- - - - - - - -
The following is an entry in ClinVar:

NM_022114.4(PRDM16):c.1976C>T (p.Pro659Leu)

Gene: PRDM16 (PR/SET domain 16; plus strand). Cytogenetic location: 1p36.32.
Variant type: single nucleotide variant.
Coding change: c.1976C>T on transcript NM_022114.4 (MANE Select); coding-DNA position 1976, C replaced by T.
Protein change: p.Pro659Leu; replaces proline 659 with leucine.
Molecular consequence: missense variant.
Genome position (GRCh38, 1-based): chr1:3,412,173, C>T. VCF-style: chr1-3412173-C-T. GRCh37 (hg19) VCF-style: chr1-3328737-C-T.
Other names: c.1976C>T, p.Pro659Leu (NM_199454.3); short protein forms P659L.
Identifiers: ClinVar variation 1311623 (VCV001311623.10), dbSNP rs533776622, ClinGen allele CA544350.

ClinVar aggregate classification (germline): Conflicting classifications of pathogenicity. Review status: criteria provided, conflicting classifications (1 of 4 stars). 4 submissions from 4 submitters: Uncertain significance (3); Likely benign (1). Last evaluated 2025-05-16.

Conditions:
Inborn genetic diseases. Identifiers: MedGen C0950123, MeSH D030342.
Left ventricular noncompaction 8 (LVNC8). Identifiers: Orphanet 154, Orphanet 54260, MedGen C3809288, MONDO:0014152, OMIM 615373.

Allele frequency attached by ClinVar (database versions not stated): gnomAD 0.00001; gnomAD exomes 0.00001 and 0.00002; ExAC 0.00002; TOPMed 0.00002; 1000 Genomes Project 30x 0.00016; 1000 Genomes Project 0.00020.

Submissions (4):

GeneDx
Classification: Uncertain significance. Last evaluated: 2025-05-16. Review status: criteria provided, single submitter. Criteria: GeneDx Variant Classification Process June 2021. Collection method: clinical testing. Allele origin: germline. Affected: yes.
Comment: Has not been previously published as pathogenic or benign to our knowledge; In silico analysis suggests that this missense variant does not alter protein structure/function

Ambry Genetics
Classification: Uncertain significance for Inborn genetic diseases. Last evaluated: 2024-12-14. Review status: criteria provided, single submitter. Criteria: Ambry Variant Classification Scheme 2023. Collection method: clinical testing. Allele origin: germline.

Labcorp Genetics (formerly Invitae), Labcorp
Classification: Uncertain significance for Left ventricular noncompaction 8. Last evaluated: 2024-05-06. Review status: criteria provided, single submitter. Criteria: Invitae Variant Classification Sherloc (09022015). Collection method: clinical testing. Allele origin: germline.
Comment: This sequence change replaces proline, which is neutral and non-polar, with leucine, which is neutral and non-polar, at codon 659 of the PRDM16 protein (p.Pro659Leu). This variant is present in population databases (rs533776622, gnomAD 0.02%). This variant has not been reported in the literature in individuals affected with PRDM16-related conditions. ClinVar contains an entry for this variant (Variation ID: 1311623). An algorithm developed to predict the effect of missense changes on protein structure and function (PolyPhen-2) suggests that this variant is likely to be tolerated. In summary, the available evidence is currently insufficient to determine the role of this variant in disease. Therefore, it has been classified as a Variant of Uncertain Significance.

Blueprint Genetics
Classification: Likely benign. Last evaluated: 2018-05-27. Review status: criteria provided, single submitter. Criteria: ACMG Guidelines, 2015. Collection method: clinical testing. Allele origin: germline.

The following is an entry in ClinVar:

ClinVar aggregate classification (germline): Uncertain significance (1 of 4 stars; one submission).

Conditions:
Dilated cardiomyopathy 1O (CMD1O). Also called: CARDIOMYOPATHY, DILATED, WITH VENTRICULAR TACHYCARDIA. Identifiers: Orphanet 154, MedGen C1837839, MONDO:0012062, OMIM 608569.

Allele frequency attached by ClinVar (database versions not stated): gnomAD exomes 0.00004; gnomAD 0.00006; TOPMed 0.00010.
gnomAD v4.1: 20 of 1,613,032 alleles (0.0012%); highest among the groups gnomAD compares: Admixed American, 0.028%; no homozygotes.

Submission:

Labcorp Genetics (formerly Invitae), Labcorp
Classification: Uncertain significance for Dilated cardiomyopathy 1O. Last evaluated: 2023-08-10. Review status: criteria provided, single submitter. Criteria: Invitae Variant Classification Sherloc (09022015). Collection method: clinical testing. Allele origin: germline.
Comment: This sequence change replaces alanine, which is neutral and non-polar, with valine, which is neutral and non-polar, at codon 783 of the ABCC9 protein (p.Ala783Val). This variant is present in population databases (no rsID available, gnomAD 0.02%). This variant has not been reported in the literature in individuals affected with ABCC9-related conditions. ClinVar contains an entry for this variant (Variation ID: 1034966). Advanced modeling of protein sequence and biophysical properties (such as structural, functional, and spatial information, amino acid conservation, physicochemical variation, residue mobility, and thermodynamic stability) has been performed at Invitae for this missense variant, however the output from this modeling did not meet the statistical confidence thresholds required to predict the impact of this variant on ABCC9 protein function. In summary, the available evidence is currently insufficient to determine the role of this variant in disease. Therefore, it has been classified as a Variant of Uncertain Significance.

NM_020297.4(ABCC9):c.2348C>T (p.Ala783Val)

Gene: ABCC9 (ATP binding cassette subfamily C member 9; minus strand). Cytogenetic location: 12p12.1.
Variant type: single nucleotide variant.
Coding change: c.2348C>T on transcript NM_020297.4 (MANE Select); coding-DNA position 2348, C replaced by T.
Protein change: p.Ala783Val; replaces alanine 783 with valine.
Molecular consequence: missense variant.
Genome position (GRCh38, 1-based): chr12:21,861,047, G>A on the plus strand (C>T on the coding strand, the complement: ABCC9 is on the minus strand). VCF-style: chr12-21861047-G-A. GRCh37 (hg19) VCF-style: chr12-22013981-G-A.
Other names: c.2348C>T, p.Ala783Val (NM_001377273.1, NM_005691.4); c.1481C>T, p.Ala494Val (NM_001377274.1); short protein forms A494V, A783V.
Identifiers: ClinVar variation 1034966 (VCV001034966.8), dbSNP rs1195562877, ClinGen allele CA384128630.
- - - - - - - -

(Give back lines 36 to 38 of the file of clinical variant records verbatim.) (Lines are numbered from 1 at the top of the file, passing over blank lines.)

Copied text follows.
Comment: This sequence change replaces alanine, which is neutral and non-polar, with valine, which is neutral and non-polar, at codon 783 of the ABCC9 protein (p.Ala783Val). This variant is present in population databases (no rsID available, gnomAD 0.02%). This variant has not been reported in the literature in individuals affected with ABCC9-related conditions. ClinVar contains an entry for this variant (Variation ID: 1034966). Advanced modeling of protein sequence and biophysical properties (such as structural, functional, and spatial information, amino acid conservation, physicochemical variation, residue mobility, and thermodynamic stability) has been performed at Invitae for this missense variant, however the output from this modeling did not meet the statistical confidence thresholds required to predict the impact of this variant on ABCC9 protein function. In summary, the available evidence is currently insufficient to determine the role of this variant in disease. Therefore, it has been classified as a Variant of Uncertain Significance.

NM_020297.4(ABCC9):c.2348C>T (p.Ala783Val)

Gene: ABCC9 (ATP binding cassette subfamily C member 9; minus strand). Cytogenetic location: 12p12.1.